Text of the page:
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Pacific Storm and Surf Forecast
Updated: Thursday, May 10, 2018 3:21 PM
Buoys: Northern CA - Southern CA - Hawaii - Gulf of Alaska - Pacific Northwest
Buoy Forecast:
Northern CA - Southern CA - Hawaii - Gulf of Alaska - Pacific Northwest
Pacific Links:  Atmospheric Models - Buoy Data - Current Weather - Wave Models
Forecast Archives: Enter Here
A chronology of recent Mavericks Underground forecasts. Once you enter, just click on the HTML file forecast you want to review (e.g. 073199.html equals July 31, 1999). To view the maps that correspond to that forecast date, select the html file labeled 073199 maps.html
2.0 - California & 2.2 - Hawaii
Using the 'Winter' Scale
(See Swell Category Table link at bottom of page)

Probability for presence of largest swells in near-shore waters of NCal, SCal or Hawaii.    

Issued for Week of Monday 5/7 thru Sun 5/13

Swell Potential Rating Categories
5 = Good probability for 3 or more days of Significant swell
4 = Good probability for 1-2 days of Significant swell
3 = Good probability for 3 or more days of Intermediate/Advanced swell
2 = Good probability for  1-2 days of
Intermediate/Advanced swell
1 = Good probability for 3 or more days of Impulse or Windswell
0 = Low probability for 1-2 days of Impulse or Windswell   

New Zealand Storm Corridor Productive
North Pacific Goes Dormant


On Thursday, May 10, 2018 :

  • Buoy 106 (Waimea): Seas were 5.4 ft @ 14.3 secs with swell 2.1 ft @ 14.7 secs from 322 degrees.
  • Buoy 46025 (Catalina RDG): Seas were 4.6 ft @ 11.4 secs with swell 2.6 ft @ 12.1 secs from 264 degrees. Wind at the buoy was northeast at 4-6 kts. Water temperature NA. At Ventura (Buoy 111) swell was 2.9 ft @ 7.5 secs from 270 degrees. At Santa Monica (028) swell was 2.4 ft @ 12.3 secs from 260 degrees. At Camp Pendleton (043) swell was 1.7 ft @ 13.0 secs from 240 degrees. Southward at Pt Loma (191) swell was 3.3 ft @ 12.5 secs from 270 degrees.
  • Buoy 46012 (Half Moon Bay)/029 (Pt Reyes): Seas were 8.6 ft @ 7.1 secs with swell 6.6 ft @ 7.7 secs from 309 degrees. Wind at the buoy was northwest at 21-25 kts. Water temp 53.1 degs.

See Hi-Res Buoy Dashboards (bottom of the page)

Swell Classification Guidelines

Significant: Winter - Swell 8 ft @ 14 secs or greater (11+ ft faces) for 8+ hours (greater than double overhead).
- Head high or better.
Advanced: Winter - Swell and period combination capable of generating faces 1.5 times overhead to double overhead (7-10 ft)
Summer - Chest to head high.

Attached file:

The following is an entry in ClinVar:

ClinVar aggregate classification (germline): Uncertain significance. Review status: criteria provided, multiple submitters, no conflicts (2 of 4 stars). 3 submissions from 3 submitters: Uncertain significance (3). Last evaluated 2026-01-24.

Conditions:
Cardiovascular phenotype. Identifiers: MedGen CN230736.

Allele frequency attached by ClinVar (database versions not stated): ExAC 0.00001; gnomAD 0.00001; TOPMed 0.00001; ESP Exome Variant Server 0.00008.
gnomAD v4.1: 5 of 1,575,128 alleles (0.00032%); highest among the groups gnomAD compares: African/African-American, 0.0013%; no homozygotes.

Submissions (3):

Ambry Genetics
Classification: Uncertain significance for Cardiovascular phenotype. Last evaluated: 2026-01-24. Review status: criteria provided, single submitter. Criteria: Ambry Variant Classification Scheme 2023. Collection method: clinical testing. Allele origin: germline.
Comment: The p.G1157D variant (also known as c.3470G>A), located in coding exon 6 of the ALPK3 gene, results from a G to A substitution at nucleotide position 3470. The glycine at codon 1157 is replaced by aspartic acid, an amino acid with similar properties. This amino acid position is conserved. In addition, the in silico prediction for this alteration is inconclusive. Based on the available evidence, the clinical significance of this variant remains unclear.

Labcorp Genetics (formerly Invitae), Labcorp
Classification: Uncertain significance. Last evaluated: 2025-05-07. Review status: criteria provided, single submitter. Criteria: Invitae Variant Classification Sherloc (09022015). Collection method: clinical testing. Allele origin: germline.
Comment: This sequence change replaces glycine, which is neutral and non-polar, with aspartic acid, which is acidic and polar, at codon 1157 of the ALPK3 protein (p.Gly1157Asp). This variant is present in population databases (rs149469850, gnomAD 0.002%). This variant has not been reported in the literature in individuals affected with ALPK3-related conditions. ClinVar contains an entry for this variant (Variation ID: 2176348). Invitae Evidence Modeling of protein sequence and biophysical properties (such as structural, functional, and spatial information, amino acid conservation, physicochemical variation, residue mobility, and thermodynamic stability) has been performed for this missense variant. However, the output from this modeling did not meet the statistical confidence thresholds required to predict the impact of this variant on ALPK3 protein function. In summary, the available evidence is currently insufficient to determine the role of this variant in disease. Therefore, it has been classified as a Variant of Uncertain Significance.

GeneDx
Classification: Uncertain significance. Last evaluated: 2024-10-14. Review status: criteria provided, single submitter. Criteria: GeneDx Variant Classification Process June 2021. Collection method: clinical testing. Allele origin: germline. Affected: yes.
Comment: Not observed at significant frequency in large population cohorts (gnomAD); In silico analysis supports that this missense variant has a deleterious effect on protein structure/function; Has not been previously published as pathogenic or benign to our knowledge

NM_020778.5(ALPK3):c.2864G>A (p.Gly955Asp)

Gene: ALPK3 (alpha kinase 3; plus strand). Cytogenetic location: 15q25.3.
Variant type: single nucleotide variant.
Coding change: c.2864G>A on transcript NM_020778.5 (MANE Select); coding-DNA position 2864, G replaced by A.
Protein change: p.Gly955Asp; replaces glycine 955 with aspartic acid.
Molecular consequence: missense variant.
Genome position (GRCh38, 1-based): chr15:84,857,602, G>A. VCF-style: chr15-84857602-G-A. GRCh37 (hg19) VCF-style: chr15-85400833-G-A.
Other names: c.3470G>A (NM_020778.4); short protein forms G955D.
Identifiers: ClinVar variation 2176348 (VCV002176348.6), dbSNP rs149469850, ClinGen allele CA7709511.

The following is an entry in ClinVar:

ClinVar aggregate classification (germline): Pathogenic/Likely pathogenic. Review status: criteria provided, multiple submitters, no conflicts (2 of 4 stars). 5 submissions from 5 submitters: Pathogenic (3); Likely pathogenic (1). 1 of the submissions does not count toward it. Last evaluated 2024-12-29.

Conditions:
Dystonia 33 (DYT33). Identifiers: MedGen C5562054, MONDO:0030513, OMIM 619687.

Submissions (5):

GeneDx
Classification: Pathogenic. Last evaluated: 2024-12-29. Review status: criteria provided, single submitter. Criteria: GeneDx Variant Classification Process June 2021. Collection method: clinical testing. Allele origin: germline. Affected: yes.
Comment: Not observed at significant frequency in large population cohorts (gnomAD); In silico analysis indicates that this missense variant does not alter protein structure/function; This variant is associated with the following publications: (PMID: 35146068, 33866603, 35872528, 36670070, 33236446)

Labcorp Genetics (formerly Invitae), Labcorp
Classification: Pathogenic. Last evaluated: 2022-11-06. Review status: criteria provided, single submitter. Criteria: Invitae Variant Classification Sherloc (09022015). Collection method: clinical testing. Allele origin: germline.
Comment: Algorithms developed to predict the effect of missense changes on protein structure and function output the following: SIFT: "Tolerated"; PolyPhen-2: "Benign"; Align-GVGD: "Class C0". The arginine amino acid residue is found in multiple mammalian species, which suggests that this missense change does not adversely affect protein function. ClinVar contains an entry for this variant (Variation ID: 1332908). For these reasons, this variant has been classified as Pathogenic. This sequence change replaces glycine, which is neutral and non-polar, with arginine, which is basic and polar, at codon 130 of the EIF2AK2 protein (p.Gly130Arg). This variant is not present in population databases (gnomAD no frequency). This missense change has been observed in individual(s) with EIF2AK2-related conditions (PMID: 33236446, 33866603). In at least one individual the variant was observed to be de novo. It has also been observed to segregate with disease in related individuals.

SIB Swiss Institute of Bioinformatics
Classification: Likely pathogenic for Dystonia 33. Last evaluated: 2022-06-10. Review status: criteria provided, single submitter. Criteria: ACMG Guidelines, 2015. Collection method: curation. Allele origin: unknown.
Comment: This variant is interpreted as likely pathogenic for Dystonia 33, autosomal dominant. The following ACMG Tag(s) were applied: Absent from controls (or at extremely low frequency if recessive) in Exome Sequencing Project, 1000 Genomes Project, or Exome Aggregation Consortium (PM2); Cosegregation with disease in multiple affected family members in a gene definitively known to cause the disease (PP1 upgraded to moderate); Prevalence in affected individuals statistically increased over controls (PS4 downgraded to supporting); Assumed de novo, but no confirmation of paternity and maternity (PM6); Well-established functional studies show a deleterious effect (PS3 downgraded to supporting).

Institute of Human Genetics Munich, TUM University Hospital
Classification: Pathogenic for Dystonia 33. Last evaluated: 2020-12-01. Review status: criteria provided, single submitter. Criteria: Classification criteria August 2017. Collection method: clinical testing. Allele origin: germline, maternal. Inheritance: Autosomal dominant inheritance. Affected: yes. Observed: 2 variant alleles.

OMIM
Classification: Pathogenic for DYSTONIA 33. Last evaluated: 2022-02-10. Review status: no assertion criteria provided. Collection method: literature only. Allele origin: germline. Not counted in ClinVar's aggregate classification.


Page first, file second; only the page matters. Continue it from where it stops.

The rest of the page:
Intermediate/Utility Class: Winter - Swell and period combination generating faces at head high to 1.5 times overhead (4-7 ft).
- Waist to chest high.
Impulse/Windswell: Winter - Swell and period combination generating faces up to head high (1-4 ft) or anything with a period less than 11 secs.
- up to waist high swell. Also called 'Background' swell.

Surf Heights for Hawaii should be consider 'Hawaiian Scale' if period exceeds 14 secs.

Current Conditions
On Thursday (5/10) in North and Central CA local north windswell was starting to produce waves in the chest to head high range and chopped and warbled and not really rideable. Protected breaks were chest high on the sets and cleaner but still pretty warbled and unorganized and soft. At Santa Cruz surf was thigh high and clean and weak. In Southern California up north surf was waist to maybe chest high on the sets and warbled and soft but with decent form. In North Orange Co inconsistent north windswell was producing set waves at chest to shoulder high and reasonably clean and lined up. South Orange Country's best breaks were waist high and clean and weak. In North San Diego surf was waist to chest high and textured and weak and semi closed out. Hawaii's North Shore was getting north swell with waves at 1-2 ft overhead and reasonably clean and somewhat lined up though still a little wonky. The South Shore was flat and clean. The East Shore was getting residual north swell at waist high and semi chopped from east trades.

See QuikCASTs for the 5 day surf overview or read below for the detailed view.

Meteorological Overview
On Thursday (5/10) residual north swell was still hitting Hawaii from a gale previously north of the Islands on Sun-Mon (5/7) with 27 ft seas but down in size from days past. Some of that energy was also pushing into California but buried in local north windswell. Local north windswell was dominant and hitting exposed breaks in California. Small swell from a gale previously over the North Dateline region with seas to 32 ft was starting to hit Hawaii and pushing towards California. A weak gale is to form in the Northwestern Gulf on Thurs-Fri (5/11) producing only 22 ft seas aimed east. But after that the North Pacific is to go to sleep. Down south a small gale developed in the upper latitudes of the South Pacific on Sat-Mon (5/7) pushing northeast producing up to 30 ft seas over a small area aimed north. Also a small system pushed east under New Zealand on Sun-Mon (5/7) producing 37 ft seas aimed east. And a stronger system tracked under New Zealand on Tues (5/8) with up to 57 ft seas aimed east. Another gale is to form well south of New Zealand on Thurs-Fri (5/11) but with only 32 ft seas aimed northeast. Another stronger is to be behind that in the Southwest Pacific on Sat-Sun (5/13) producing up to 42 ft seas aimed northeast. But a stronger storm previously on the charts for the Central Pacific late this week with up to 39 ft seas aimed northeast has vaporized. So the transition from a Spring to Summer pattern is to limp forward.